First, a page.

Parents' Guide to

Fly Like a Girl

By Sandie Angulo Chen, Common Sense Media Reviewer

age 8+

Inspiring documentary about pioneering women pilots.

Movie NR 2020 84 minutes
Fly Like a Girl Poster Image

A Lot or a Little?

What you will—and won't—find in this movie.

Community Reviews

age 4+

Based on 1 parent review

age 4+

"Fly Like a Girl" Soars to Great Heights !!!

Love the positivity with girl power and educating young girls and teen young ladies that they too, can reach their goals in any way they chose. Loved all of the history with the WWII WASP Airflight Marine Women's Program as well as all of the other military and government professionals sharing their stories. I would have liked more positivity towards young boys, too. To help explain that ALL people are created of sacred worth and not one is "better" than another. Possibly that one person may have gifts, skills, and talents in one area and another having other gifts, skills, and talents could be a better way of sharing these ideals. We can honor all without saying one is "better" than the other, that can have a negative understanding sometimes. It may just not be a trait to teach our kids. Other than that, this film was stellar. The creation and production team are FUNtastic, because this film was not just informative, but tons of fun and entertaining. Our family has recommended this film to many, many other families. As an educator, this film helps to stir the minds of children when thinking of STEM options when it comes to aeronautics, space exploration, military, and government concepts for their education and future. Thank you so much for this film and can't wait for your next project.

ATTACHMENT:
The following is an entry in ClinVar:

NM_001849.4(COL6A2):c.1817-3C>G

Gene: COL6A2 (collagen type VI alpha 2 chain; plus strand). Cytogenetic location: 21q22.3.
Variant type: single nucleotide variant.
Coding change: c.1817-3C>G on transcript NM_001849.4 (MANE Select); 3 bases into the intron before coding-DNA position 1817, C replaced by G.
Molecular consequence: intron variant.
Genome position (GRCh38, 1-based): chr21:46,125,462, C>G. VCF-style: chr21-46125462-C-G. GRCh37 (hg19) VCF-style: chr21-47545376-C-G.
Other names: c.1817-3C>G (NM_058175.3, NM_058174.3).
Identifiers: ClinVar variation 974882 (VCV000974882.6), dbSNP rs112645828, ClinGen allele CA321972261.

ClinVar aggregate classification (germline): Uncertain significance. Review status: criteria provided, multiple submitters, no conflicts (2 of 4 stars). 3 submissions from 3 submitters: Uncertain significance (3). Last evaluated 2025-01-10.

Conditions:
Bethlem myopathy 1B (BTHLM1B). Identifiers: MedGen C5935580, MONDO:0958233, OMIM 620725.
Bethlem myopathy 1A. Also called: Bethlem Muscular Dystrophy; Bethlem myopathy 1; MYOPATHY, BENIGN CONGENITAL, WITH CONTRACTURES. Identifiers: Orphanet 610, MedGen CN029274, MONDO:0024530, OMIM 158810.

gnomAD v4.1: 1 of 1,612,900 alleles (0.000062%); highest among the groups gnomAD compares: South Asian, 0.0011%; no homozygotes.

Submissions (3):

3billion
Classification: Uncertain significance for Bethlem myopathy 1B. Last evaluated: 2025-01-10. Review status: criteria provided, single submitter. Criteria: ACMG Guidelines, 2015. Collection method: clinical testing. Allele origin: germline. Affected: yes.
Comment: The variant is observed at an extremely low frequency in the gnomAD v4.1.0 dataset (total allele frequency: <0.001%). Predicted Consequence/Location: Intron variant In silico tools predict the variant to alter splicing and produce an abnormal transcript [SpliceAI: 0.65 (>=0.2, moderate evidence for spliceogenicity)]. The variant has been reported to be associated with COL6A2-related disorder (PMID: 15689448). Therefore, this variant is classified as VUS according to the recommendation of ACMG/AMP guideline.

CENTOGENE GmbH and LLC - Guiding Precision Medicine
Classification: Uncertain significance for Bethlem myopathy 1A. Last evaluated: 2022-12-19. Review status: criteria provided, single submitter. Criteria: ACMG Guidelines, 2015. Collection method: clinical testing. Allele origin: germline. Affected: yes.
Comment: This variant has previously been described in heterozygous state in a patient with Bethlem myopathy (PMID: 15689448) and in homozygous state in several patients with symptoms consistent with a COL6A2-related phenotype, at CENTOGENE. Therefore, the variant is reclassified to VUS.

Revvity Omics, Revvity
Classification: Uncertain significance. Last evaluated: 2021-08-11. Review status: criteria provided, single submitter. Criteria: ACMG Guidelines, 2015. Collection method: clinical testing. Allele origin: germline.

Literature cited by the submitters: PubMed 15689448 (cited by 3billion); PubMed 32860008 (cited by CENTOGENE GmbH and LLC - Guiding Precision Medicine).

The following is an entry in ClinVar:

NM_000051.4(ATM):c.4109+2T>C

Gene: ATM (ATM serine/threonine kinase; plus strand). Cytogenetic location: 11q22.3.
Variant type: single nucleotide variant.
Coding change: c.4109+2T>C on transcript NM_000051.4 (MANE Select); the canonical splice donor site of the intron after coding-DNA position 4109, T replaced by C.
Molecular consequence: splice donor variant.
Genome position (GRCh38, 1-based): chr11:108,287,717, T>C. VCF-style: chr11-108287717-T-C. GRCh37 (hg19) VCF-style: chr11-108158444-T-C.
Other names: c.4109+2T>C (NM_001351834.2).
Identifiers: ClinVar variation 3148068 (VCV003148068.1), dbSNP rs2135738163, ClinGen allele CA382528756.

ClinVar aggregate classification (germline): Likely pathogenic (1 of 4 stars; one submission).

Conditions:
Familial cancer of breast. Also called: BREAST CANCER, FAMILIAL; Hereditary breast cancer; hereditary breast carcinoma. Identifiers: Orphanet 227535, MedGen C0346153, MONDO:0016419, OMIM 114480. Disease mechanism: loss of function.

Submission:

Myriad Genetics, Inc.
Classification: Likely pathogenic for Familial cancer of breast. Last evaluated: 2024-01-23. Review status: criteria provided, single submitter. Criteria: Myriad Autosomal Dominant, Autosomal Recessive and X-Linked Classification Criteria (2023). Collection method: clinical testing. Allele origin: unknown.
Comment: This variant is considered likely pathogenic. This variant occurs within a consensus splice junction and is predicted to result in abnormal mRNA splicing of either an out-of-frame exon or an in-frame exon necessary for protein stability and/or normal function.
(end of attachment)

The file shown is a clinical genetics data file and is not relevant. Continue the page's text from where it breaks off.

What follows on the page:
Is It Any Good?

Our review:
Parents say: (1 ):
Kids say: Not yet rated

This insightful, inspiring documentary showcases women aviators who've proven time and time again that flying isn't just for boys and men. By framing the film around young Florida girl Afton Kinkade, an aspiring aviator, Fly Like a Girl is able to show how it's not just the very earliest women pilots who made history. Even in the 1990s and 2000s, women were still breaking barriers, fighting in combat, earning medals, and winning competitions for the first time. All of the women interviewed have fascinating stories. Armour, whose nickname in the Marines apparently was "Fly Girl," is particularly compelling while telling the harrowing story of a mission. Nonagenarian Haydu is fascinating and her story educational: Even many adults likely haven't heard of the WASP initiative and how its pilots were deprived of their full military standing for decades.

Perhaps the only quibble is that with so many women to feature, viewers might wish they had more time to delve into their individual stories, rather than getting snapshots of each one. It's difficult not to want to immediately look up their backgrounds and accomplishments. Wagstaff's incredible aerobatics, Stott's space walk, Duckworth's disciplined service, and Waiz's around-the-world trip are all worthy of fuller investigation. At least Fly Like a Girl shares their names and outstanding achievements with a broad audience. All of them are aware of -- and, in some cases, have experienced -- systemic and personal sexism and discrimination against their abilities. But they persisted, and now Kinkade, like all girls her age, has so many more role models than the generations who came before her.

Movie Details

Did we miss something on diversity?

Research shows a connection between kids' healthy self-esteem and positive portrayals in media. That's why we've added a new "Diverse Representations" section to our reviews that will be rolling out on an ongoing basis. You can help us help kids by suggesting a diversity update.

Common Sense Media's unbiased ratings are created by expert reviewers and aren't influenced by the product's creators or by any of our funders, affiliates, or partners.

See how we rate